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Blowing snow closes Sheridan Road

Evanston Public Works Director Suzette Robinson says blowing snow and low visibility will force the city to close Sheridan Road from the south city limits to Chicago Avenue on the Northwestern University campus overnight.

Evanston Public Works Director Suzette Robinson says blowing snow and low visibility will force the city to close Sheridan Road from the south city limits to Chicago Avenue on the Northwestern University campus overnight.

Fast-accumulating snow kept plows off side streets like Wesley Avenue this evening.

With snow now falling at a rate of up to two inches an hour, she says the section of Chicago Avenue from the south city limits to South Boulevard may also be closed because of snow blowing across Calvary Cemetery onto the road.

Other than than, Robinson said in a 9 p.m. conference call with reporters, city crews running 22 snow plows are managing to keep major roads open through Evanston, but clearing side streets will have to wait until after the snow stops falling sometime Wednesday.

Crews will also be hauling snow out of the downtown area overnight and taking it to Dawes Park on the lakefront where the city has positioned a snow melting machine to dispose of the truckloads of white stuff.

The overnight snow route parking ban goes into effect at 11 p.m. and Police Chief Richard Eddington says officers are getting ready to work with drivers from North Shore Towing to haul away any cars still left on the major streets at that hour.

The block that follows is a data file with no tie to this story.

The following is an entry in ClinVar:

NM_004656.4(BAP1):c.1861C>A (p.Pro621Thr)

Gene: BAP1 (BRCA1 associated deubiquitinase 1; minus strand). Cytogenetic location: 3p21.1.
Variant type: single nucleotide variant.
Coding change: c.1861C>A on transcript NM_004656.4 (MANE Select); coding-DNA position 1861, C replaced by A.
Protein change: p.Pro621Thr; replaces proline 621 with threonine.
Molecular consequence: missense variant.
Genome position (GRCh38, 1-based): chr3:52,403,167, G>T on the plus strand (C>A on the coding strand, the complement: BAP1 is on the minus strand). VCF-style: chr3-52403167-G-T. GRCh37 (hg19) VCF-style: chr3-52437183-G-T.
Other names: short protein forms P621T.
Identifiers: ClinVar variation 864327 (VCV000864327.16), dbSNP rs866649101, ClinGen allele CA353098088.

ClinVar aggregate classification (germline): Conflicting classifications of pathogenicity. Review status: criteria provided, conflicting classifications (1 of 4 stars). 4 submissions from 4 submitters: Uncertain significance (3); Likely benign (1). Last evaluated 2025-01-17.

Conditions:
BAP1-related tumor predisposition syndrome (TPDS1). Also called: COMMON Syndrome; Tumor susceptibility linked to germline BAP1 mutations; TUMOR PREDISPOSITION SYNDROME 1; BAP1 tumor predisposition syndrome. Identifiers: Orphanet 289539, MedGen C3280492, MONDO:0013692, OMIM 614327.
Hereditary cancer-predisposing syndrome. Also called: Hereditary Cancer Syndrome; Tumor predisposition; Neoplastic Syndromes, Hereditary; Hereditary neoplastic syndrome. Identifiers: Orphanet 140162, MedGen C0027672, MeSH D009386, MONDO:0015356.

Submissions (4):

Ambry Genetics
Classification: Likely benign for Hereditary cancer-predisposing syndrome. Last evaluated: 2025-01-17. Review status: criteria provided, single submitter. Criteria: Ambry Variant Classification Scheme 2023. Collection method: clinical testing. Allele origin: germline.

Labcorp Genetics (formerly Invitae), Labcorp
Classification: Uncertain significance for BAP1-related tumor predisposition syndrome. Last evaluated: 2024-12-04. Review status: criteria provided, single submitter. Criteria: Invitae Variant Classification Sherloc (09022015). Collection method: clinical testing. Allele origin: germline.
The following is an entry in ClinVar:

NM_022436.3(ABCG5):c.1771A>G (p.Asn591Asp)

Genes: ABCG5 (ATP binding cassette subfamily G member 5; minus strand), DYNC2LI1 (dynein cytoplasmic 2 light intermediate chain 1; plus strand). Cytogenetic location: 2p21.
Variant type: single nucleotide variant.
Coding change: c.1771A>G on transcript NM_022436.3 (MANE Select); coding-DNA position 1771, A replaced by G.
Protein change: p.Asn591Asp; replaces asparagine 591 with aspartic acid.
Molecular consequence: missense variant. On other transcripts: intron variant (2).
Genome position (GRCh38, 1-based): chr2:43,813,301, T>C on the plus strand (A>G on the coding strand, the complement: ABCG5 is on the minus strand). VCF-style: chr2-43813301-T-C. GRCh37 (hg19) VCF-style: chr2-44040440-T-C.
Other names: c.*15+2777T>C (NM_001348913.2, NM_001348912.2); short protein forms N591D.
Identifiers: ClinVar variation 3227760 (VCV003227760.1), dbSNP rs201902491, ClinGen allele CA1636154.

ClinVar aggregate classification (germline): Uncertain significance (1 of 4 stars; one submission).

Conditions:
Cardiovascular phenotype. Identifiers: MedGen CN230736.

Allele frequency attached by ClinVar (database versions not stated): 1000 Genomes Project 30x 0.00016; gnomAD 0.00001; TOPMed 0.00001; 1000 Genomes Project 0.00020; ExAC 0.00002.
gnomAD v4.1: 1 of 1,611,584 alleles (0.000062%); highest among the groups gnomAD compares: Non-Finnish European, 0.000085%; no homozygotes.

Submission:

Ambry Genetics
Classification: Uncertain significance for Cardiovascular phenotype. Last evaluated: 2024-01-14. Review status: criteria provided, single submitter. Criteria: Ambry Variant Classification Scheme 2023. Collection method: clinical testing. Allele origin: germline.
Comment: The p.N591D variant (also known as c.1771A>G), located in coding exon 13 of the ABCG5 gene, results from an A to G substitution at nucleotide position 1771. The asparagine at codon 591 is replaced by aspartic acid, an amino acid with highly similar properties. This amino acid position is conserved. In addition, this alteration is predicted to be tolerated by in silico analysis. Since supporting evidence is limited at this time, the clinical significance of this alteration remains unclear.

The city is providing free parking in the three public garages downtown from now through 12:01 a.m. Saturday morning and Assistant City Manager Marty Lyons said none of the parking decks were more than half full shortly before 9 p.m. so there’s still plenty of room for drivers to move cars there.

Drivers who’ve bought discount permits to park on the roof of the Maple Avenue and Sherman Plaza garages won’t be able to park up top because of the snow — but they can still park for free on lower levels.

Eddington and Fire Chief Greg Klaiber said that call volume for the police and fire departments has been unusually low since the storm set in, with many people choosing to stay off the roads — something they encouraged residents to continue to do until the streets have been cleared.

Parks Director Doug Gaynor said that only one person was making use of the city’s emergency warming center at the Robert Crown Center as of mid-evening, but the city planned to keep it open overnight in case people lose heat during the storm.

With the city’s public schools closed Wednesday, the city will operate day care programs at the Fleetwood-Jourdain, Chandler-Newberger and  Crown Center and the centers will be open for regular recreational programs from 10 a.m. to 6 p.m.

City libraries will be closed Wednesday and the Civic Center will only be open for snow-emergency related operations.

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